Mary, Queen of Scots sketch found under 16th Century painting
A portrait believed to be of Mary, Queen of Scots has been found beneath a 16th Century painting.
The drawing was revealed in an X-ray of the 1589 portrait of Sir John Maitland, Lord Chancellor of Scotland.
The painting was done by Adrian Vanson, a portrait artist for Mary's son King James VI, two years after she was executed.
The portrait and X-ray images will be on display at the Scottish National Portrait Gallery from Saturday.
There are few authentic portraits of Mary, Queen of Scots and images from her life in Scotland are particularly rare.
The painting, completed two years after Mary was accused of plotting to kill Queen Elizabeth I and beheaded, usually hangs in the National Trust's Ham House near London.
Elizabeth was still alive at the time, and Mary's son James VI of Scotland did not accede to the English throne as James I until the Union of Crowns 14 years later.
David Taylor, curator of pictures and sculpture at the National Trust, said the "remarkable discovery" added an "exciting hidden dimension" to the painting.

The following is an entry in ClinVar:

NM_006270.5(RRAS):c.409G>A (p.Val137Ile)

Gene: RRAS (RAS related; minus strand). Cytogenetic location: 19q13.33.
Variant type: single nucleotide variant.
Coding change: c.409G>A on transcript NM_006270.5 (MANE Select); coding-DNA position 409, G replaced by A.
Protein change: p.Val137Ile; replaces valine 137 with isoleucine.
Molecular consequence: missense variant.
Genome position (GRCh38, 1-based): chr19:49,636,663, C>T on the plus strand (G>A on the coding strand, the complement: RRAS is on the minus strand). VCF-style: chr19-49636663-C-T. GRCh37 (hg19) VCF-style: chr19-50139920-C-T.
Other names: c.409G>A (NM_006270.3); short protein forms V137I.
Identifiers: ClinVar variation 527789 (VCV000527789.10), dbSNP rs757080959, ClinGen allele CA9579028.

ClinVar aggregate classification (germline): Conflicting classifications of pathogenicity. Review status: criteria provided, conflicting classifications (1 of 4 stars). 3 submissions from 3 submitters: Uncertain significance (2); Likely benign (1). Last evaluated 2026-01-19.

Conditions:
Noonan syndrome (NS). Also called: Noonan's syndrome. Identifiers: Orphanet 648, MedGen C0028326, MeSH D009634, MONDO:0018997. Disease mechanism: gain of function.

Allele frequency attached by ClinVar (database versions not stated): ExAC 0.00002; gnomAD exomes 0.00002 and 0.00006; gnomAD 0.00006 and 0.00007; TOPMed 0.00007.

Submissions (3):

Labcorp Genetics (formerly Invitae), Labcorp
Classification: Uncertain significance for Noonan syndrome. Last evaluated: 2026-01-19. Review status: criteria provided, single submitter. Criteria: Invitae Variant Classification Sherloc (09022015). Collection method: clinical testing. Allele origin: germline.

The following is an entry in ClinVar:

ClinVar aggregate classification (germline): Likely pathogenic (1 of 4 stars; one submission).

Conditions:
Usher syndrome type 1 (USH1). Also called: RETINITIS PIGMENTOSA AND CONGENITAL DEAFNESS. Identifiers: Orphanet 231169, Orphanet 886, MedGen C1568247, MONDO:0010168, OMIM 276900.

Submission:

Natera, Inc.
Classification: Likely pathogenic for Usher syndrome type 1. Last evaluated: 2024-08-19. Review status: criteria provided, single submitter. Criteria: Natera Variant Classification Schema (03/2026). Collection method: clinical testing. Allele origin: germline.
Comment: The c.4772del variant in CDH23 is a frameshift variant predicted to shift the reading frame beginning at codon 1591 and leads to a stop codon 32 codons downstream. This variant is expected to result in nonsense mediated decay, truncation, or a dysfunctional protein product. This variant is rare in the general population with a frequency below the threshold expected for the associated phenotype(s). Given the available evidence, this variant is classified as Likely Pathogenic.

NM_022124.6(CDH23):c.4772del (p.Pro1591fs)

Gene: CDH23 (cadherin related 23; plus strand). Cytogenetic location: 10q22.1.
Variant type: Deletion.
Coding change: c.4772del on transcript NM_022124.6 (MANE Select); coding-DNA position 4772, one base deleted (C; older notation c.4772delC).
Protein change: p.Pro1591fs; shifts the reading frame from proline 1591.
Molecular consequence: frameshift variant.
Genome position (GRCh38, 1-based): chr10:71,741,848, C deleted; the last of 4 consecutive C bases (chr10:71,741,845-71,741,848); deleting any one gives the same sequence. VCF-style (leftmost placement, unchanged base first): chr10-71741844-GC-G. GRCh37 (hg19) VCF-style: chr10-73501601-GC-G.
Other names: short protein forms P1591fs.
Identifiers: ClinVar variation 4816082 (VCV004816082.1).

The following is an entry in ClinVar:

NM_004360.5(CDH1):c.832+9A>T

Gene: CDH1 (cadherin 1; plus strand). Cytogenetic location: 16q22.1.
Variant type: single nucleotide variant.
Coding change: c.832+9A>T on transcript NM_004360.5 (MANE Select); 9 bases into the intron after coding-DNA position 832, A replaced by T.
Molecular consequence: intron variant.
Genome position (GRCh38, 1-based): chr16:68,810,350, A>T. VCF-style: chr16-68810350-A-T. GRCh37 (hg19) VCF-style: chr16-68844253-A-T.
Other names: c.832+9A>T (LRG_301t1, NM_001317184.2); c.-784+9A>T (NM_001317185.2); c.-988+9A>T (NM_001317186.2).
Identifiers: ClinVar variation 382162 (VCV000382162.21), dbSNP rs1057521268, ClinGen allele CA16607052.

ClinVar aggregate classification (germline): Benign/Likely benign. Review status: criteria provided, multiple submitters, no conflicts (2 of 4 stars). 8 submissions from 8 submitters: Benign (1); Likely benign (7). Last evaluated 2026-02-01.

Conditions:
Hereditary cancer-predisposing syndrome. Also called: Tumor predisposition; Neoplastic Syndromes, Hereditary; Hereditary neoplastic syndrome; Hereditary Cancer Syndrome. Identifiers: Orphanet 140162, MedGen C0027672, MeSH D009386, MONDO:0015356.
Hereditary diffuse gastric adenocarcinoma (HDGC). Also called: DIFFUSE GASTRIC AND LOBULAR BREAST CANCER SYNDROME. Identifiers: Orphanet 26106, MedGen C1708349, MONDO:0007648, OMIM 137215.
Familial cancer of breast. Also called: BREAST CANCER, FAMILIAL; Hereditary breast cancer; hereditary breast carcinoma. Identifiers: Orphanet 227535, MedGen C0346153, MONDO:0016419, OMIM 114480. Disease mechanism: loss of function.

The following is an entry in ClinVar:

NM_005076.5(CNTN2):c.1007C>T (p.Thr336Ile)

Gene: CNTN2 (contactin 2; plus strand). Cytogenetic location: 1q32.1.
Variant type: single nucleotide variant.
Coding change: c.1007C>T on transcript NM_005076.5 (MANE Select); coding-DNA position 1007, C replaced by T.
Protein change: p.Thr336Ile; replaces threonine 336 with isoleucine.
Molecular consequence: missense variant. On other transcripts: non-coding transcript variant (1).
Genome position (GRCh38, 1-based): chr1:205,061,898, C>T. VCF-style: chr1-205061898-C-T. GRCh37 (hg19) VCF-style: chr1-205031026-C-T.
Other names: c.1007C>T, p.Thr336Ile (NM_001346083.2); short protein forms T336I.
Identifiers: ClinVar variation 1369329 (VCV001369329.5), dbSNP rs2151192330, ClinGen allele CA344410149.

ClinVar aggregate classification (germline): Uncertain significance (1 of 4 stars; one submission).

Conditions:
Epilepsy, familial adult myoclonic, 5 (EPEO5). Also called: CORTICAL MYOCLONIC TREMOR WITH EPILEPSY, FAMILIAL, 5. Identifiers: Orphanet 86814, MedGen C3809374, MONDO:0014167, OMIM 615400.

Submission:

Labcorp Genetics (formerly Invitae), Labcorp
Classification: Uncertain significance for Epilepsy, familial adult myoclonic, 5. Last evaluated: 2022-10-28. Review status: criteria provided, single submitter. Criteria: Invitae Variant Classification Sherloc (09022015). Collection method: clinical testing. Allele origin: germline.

He added: "It shows that portraits of the queen were being copied and presumably displayed in Scotland around the time of her execution, a highly contentious and potentially dangerous thing to be seen doing."
The hidden portrait was discovered by conservator Dr Caroline Rae from the Courtauld Institute of Art, London, who described it as an "exciting revelation".
She used an X-ray technique that penetrates layers of paint but is stopped by heavy metals such as lead white, which was used to create the image underneath.
The sketch is similar to depictions of Mary, Queen of Scots from her later years.
The face has a resemblance to paintings of the queen by Nicholas Hilliard and her tilted head with hands at the waist is also similar to other portraits.